How is employment income taxed?
If you are an employee, or an office-holder (for example, a company director), your income is taxed under Schedule E. Your employer must deduct PAYE and PRSI, as appropriate, from the “emoluments” paid to you.
This means all monetary benefits from your employment:
(a) Salary, wages, bonuses, commission, compensation awarded by the Employment Appeals Tribunal to a reinstated employee for lost earnings while absent.
(b) Cash-convertible benefits, i.e., perquisites.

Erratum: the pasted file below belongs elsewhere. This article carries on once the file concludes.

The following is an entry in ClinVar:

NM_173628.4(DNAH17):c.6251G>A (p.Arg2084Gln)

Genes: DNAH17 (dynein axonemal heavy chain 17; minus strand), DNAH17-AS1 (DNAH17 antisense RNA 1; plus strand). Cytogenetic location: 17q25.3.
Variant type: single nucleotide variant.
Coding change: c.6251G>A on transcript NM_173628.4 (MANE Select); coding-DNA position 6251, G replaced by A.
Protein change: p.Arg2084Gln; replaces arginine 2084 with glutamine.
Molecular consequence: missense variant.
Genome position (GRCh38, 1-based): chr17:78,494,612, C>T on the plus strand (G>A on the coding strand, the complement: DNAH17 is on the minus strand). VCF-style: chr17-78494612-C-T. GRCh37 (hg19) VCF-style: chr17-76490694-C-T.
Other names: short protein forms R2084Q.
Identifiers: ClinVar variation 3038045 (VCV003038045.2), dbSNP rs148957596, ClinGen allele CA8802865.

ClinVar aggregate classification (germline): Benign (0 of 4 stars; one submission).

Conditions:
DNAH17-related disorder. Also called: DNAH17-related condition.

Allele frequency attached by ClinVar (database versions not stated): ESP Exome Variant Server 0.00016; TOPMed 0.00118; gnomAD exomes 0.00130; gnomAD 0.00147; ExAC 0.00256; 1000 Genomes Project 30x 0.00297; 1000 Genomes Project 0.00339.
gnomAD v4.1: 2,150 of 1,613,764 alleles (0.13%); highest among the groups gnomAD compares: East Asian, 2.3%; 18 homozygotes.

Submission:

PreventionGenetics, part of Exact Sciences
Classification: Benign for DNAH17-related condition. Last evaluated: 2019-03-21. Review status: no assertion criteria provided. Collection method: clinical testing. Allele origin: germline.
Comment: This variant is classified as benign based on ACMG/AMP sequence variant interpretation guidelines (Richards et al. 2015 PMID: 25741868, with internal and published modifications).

You are not allowed to deduct any expenditure in calculating your income from your employment, unless the expenditure has been incurred wholly, exclusively and necessarily in the performance of the duties of your employment. The words “necessarily” and “in the performance” make this a very difficult test to satisfy. In a recent case, a taxpayer who was required to travel throughout the UK inspecting pipes was denied a deduction for overnight hotel expenses on the basis that the expenditure was not incurred “in the performance” of his duties. He was not inspecting pipes while sleeping in his hotel bedroom. In another case, several journalists claimed they were entitled to deduct the cost of reading rival newspapers. Relief was refused on the grounds that the journalists did not read the newspapers while performing their duties (i.e., writing); they read them while preparing to do their duties.